Geocaching uses GPS coordinates found on sites such as geocaching.com to find a specific location containing a cache. By registering on the website you can gain access to the location of cache sites- many of which are within a short distance from your home or office. You also have the ability to see the level of difficulty, specific facts and hints, and of course what kind of cache it is.

Cache types can vary. The most common is the Traditional Cache– which is a waterproof container with a pen, a log book, and items to trade. The rule is that you sign and date the log book and trade for one of the items in the cache. Good Geocachers will trade items in their pack of equal or greater value. The slackers of the Geocaching world leave the crappy stuff, bits of change, or nothing. They are the usually the same people in life that live off of the rest of us… At the end of your adventures you go home (or from your mobile device) and log whether you found the cache or not.

Hula Chicken- found in a cache in Colorado

Micro and Nano Caches are tiny caches that create a great challenge. Micros are about the size of a film canister and Nanos are about the size of a pen cap. Normally, these only contain logs to sign. These are common in highly congested areas.

Virtual Caches are normally sites of historical significance. This is one of my favorites because it gets us into areas where we can learn about a place we might have never traveled to. Early in our geo-adventuring days we often traveled a few hours to such places. With virtual caches you not only have to find the location- but also answer some obscure questions about the site. This last weekend we learned about mayors and county clerks in our town during significant periods of growth and change, while standing in a pavilion that was once city hall. You email the answers to the cache owner who determines if you completed the find. There has been a moratorium on new caches like this because of the perceived increase in traffic. Not sure here—but if people are learning about these obscure pieces of history- I would think more traffic is better.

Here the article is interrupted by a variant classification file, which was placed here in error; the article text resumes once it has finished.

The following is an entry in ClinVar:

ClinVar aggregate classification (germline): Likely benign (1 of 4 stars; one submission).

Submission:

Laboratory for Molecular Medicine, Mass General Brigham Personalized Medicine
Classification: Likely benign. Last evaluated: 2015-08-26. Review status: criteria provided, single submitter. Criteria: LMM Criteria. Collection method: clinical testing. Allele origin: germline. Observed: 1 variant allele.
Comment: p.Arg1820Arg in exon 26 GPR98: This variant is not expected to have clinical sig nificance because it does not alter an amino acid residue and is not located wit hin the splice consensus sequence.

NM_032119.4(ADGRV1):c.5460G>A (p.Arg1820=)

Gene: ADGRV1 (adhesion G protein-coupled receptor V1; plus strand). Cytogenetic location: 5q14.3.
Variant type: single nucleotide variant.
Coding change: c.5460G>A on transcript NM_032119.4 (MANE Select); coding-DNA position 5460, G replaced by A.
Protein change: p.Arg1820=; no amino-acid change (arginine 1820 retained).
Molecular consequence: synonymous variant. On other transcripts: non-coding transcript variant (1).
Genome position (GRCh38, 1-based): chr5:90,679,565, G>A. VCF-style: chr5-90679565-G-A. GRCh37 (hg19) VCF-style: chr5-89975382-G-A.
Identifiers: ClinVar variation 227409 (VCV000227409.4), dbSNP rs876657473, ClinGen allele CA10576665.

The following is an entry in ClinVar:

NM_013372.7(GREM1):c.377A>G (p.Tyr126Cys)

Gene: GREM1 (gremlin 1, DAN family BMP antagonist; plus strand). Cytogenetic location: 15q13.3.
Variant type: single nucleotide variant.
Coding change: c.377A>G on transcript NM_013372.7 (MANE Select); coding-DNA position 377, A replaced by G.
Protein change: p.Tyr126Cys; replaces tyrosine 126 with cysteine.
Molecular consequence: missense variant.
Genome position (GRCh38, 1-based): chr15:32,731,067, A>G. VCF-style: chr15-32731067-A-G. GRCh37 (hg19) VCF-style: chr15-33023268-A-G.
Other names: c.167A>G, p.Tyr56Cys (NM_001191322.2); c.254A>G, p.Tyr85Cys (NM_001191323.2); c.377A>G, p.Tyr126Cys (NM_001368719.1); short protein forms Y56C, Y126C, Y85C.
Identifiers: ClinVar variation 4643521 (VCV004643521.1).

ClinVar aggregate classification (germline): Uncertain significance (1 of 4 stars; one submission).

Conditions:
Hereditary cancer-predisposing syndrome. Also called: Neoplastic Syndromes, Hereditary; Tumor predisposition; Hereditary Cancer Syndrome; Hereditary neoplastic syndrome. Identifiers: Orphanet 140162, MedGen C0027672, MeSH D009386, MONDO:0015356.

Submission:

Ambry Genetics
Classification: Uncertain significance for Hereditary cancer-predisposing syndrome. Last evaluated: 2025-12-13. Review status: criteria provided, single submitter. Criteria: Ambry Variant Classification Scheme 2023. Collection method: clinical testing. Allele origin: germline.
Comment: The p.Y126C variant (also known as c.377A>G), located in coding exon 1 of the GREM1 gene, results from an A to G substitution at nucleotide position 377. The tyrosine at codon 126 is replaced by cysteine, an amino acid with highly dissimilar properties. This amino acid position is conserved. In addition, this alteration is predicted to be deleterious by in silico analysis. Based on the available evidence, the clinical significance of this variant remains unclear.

We have been learning to love Earth Caches- party due to the Virtual Cache going away. These are sites such as river confluences, petrified trees, rock formations, cracks in the earth, caves, etc. These combine science, geology, and GPS navigation. I have learned allot since I started doing these and they are a great way to teach science to the kiddo.

There are a few other types of caches we won’t go into detail on- mainly because I don’t do them. These include the multi-cache, the mobile cache, and event caches. I loved webcam caches but no sense going into that since most have been removed.

Something we are just getting into – that requires some steeper etiquette is the Travel Bug. The Travel Bug is not a cache, rather an item that goes into a cache. The purpose of the Travel Bug (TB) is to be transported from one location to the other and be logged. The actual (TB) looks like a GI dog tag and normally has “hitchhiker” attached to it. The hitchhiker is usually some type of toy, coin, etc.

Adventure IQ Overland Travel Bug #1– on a mission from Asia to the US. These are tracked through the geocaching.com website and you can see the calculated distance it has traveled, where it is, and who has it. It is tracked by those who find or “grab” the item, relocate, and log it.